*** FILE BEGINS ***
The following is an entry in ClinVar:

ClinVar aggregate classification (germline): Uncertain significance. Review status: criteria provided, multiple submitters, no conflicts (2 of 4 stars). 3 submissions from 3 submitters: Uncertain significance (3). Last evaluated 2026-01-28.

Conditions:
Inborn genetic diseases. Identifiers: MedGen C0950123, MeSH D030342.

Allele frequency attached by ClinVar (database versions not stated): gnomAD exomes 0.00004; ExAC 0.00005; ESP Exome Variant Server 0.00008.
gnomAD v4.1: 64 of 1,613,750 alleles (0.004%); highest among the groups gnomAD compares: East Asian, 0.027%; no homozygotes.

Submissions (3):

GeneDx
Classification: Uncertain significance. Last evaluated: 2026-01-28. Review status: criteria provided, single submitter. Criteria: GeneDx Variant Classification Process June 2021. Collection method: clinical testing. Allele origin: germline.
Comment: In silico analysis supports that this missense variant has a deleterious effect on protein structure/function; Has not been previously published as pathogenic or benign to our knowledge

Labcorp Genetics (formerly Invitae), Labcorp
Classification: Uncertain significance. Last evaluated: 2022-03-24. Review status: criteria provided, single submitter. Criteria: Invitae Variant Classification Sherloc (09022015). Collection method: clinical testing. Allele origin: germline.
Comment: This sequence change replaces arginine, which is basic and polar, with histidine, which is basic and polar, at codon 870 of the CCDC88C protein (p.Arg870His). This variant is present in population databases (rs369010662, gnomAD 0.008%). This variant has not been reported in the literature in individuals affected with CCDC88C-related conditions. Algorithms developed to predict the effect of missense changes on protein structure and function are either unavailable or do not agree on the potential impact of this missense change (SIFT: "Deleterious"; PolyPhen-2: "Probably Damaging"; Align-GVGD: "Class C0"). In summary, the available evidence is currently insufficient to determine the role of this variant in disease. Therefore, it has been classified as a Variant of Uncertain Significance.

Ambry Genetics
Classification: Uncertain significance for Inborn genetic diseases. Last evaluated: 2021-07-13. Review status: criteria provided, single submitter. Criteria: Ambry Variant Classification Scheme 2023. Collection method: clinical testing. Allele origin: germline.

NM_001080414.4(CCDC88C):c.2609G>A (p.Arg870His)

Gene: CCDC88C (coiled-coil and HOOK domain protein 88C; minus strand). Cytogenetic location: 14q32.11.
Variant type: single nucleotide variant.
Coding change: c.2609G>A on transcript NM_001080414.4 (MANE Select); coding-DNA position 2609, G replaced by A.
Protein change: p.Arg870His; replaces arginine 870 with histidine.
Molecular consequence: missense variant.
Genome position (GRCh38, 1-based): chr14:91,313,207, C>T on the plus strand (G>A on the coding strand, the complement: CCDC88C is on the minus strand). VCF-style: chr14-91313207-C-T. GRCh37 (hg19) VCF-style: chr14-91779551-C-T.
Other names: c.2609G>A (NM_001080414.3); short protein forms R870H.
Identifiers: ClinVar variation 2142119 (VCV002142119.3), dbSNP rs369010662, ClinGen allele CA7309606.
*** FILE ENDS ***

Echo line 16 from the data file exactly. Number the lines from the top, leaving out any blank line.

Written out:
NM_001080414.4(CCDC88C):c.2609G>A (p.Arg870His)